Chief Electoral Officer Sunil Kujur,however,dismisses the possibility of a discrepancy. “It is not easy to get photographs of people in interior villages,so only their names are listed. Voter list is prepared by a booth-level officer,who is a local teacher,anganwadi or health worker. To ensure false names are removed,we revise these lists annually,” he says.

However,will a villager cross 50 km to the nearest government office to raise objections about something he hardly knows about? “They would have travelled to the block headquarters at least once during this period. If they had any doubt,they would have raised it,” Kujur insists.


The buzz is that the BJP may lose some seats in Bastar. Their several candidates,including Santosh Bafna (Jagdalpur),Bheema Mandavi (Dantewada),Dhaniram Varse (Konta),Lata Usendi (Women and Child Development Minister,standing from Kondagaon) and Vikram Usendi (Forest Minister,standing from Antagarh),are facing opposition from their own people. In the Congress,a major probable,Neera Ravatiya,is contesting as Independent after she was denied ticket from Bijapur. But the party may get five-six seats,and the CPI may also open its account after two decades,or at least make a significant dent.

It was earlier this year that the Congress first showed its intent to politically reclaim Bastar. Then PCC chief Nand Kumar Patel led from the front. The party held chintan shivirs in Bastar,their leaders reached spots where tribals had been killed in encounters. “For us,unlike Raman Singh,Naxalism is not a law and order issue. It’s a social and economic problem,” said state Congress in-charge B K Hariprasad. However,its message to Bastar tribals has been confused,with the party invoking the “sacrifice of Indira and Rajiv Gandhi”. The tribals have not heard of them. They are equally non-plussed when the BJP hails “Chhattisgarh’s inspiration Vivekananda”. Of the 12 constituencies in Bastar region,all except one are reserved for tribals.

The CPI is the only party that has tribals and Maoists on its electoral agenda. Both advocate withdrawal of forces. “You cannot kill Naxals without completely destroying Bastar. You need to talk to them,bring them on board,” agrees the Congress’s Lakhma.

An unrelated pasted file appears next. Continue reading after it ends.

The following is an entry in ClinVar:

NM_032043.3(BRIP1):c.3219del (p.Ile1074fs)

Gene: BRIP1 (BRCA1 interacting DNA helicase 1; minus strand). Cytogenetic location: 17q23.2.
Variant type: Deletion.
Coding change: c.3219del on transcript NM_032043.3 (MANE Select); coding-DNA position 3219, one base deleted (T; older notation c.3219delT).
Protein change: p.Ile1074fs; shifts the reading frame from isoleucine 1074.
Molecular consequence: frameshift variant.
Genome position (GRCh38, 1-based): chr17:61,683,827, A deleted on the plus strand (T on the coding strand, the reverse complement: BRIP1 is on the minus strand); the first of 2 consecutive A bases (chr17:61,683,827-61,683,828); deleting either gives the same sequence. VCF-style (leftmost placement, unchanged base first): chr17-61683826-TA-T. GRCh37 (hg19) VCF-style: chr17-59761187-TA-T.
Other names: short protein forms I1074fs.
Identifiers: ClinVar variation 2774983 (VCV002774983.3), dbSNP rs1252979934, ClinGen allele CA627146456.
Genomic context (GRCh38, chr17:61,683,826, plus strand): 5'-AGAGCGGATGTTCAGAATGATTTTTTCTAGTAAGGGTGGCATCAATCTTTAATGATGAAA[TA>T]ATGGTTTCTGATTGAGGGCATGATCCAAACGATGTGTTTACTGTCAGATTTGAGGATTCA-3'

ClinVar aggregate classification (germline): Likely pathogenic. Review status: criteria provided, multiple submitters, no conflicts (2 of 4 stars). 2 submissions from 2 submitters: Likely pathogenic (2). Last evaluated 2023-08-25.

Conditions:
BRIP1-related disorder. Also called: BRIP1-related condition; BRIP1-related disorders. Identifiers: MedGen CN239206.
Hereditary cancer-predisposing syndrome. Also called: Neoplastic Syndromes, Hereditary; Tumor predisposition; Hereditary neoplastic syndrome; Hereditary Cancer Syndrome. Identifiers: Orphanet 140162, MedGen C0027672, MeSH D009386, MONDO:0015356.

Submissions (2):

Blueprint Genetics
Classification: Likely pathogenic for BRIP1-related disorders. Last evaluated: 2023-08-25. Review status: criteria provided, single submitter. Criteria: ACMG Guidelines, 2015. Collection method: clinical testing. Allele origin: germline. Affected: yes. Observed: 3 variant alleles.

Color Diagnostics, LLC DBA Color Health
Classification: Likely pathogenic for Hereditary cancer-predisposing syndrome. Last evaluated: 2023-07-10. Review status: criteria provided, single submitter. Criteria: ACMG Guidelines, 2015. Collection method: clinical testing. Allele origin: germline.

CPI nominee Kunjam adds that “before the forces came,the area was free. We could move freely,but now you have only fear and insecurity.” He also points out that Schedule V and PESA (Panchayat—Extension to Scheduled Areas Act) are applicable in Bastar. “The government sets up police and CRPF camps anywhere,do they ask us what do we want? Schedule V has even gives us powers that if there is any law of the state and the Centre that harms us,we have the authority to reject it. What we are demanding is not something drastic,these are our Constitutional rights,” says Kunjam,who led a padyatra in March across Bastar for the implementation of the Sixth Schedule,a demand supported by the Maoists.


The latest inputs and documents suggest that after the Darbha attack,the Maoists have regrouped themselves. In early October,CPI (Maoist) chief Ganpathy managed to bring all his senior comrades to Abujhmaad.

Stationed at the Raipur-Jagdalpur highway,a CRPF personnel from Tripura underlines the implications of the prolonged ambivalence as practised by the Raman Singh government. Pointing at impoverished tribal women and kids,he says: “You are spending hundreds of crores on us (additional forces) just for conducting these elections on a day. Why cannot you spend this money on people here? You won’t need to fortify Bastar in the next polls.”

In a large part of south and west Bastar,there is no school,health centre,electricity,police post or PDS shop. Chhattisgarh figures at the bottom on the Human Development Index,and Planning Commission slams it for ignoring 50 per cent of its population,comprising SC-STs. The administrative-political presence has been negligible for the past six-seven years. In fact,even at the block headquarters in Orchha of Narayanpur,a huge government storage house still carries the name Madhya Pradesh,a state Chhattisgarh separated from 13 years ago.


Some 25 km from Abujhmaad lies ‘Mukhbiron ki basti (A settlement of spies)’. As the battle intensified,Maoists,who had by then made the un-surveyed Abujhmaad forest their kingdom,drove tribals out on charges of being police informers. The first batch of migrants built huts on an open field in the Narayanpur district headquarters seven-eight years ago. With time others joined them and got acquainted with the town life.

Kunti and her husband Sandhulal Usendi,both in their early 20s,recently got voter cards. They say they will vote,and won’t say for whom. “It’s my first vote,” says Usendi,who works as a labourer. Six year ago Maoists had held his father and elder brother captive suspecting them to be informers,and one midnight the entire family fled their Tekanar village,leaving everything behind.

While the Maoists recently announced a poll boycott,the mood,according to residents of Abujhmaad,is to vote for the Congress. Bhagirath Dihari,Mahesh Kumar Nag and Dulum Singh,three 20-year-olds of Kihkad village,say “Poora maad is baar Congress ko vote daal raha hai (The entire Abujhmaad will vote for the Congress this time).”

It’s not Bastar it appears that has forgone democracy,it’s democracy that has forgone it. And they talk of “extending democracy for a day”.